Comparison to my Revelation quilt
I’ve been using the Enlightened Equipment Revelation quilt for the last three years. This quilt is similar except that it has a sewn footbox instead of the Revelation’s adjustable footbox. This quilt is closer in style to Enlightened Equipment’s Enigma quilt, which also has a sewn footbox, but since I own the Revelation that’s what I’ll be comparing to in this review.
Options: Other than where they are manufactured (Enlightened Equipment’s products are made in the U.S., and the Outdoor Vitals quilt is made in China), the biggest difference between the two quilts are the options available for purchasing. Enlightened Equipment’s products are customizable, allowing you to choose from six temperature ratings, four lengths, four widths, two types of down fill, and many color options for the inner and outer. Outdoor Vitals quilts are available in three temperature ratings (0, 15 and 30 degrees), and two sizes (regular and long wide).
Warmth: My Revelation quilt is rated to 10 degrees, and the Outdoor Vitals quilt I’m reviewing is rated to 15 degrees. With only a 5 degree difference in the quilts, I think they are both accurate in their ratings and I can’t tell much difference between the two in terms of overall warmth.
Fabric: Compared to my Revelation quilt, the fabric on this one feels a bit slick with a slight plastic feel. There are a few benefits to the slicker fabric: dirt brushes off easily, keeping the quilt cleaner, and it tends to repel moisture better than softer fabrics can.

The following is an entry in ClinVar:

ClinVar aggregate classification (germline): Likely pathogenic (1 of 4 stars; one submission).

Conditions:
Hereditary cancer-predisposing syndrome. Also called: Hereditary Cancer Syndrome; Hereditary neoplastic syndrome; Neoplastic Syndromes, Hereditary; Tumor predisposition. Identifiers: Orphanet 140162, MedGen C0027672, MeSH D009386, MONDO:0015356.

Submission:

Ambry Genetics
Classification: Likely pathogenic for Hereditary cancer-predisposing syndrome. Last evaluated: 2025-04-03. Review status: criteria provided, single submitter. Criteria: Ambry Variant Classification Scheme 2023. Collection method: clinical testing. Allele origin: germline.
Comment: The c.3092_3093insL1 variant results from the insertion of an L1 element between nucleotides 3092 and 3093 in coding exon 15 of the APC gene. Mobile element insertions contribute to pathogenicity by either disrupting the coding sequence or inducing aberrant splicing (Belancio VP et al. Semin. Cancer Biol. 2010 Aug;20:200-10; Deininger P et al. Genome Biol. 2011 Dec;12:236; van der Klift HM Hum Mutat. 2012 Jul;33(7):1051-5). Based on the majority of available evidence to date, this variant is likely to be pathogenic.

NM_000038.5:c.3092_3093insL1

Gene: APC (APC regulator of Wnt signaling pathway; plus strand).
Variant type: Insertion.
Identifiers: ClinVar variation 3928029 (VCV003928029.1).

Connectors: The buckle connectors on the back of the quilt are very similar to the Revelation’s, though I find them to be a tad more difficult to disconnect. The snaps and drawcord at the top are similar to the Revelation.
Cost: Overall, I think the materials used on Enlightened Equipment’s quilts are slightly higher quality, but they are also much more expensive. The EE Enigma 850-fill 10 degree quilt goes for $335, while the Outdoor Vitals quilt is only $215. That’s a savings of $120!
Construction & Durability
The construction on this quilt is very good quality. I haven’t found any loose threads and haven’t had any down feathers coming out through the fabric. In addition to my use of it, I’ve loaned this out a couple of times so it’s had 20+ nights of use so far with no signs of wear.
How I carry it in my backpack
The stuffsack that is provided doesn’t provide much compression, so I don’t use it when backpacking. I find it works better for me to place the quilt in the bottom of a waterproof pack liner (which does double-duty as a pump sack for my sleeping pad). Packed this way, the quilt fills the space at the bottom of my backpack better than it would if it was in a compression sack.
Storing the quilt
No storage sack is provided, so I use a large stuff sack from another product to store this quilt. Storing sleeping bags and quilts compressed will degrade the quality of the loft, so it’s better to store them loosely in larger bags.
Disclosure: This post contains affiliate links for some items, which means that I make a small commission if a purchase is made. This does not change the price of the item. Regardless, the items listed here are owned by me and are purchased with my own funds unless otherwise stated. All reviews are honest and not paid for by any company. Thank you for supporting this blog!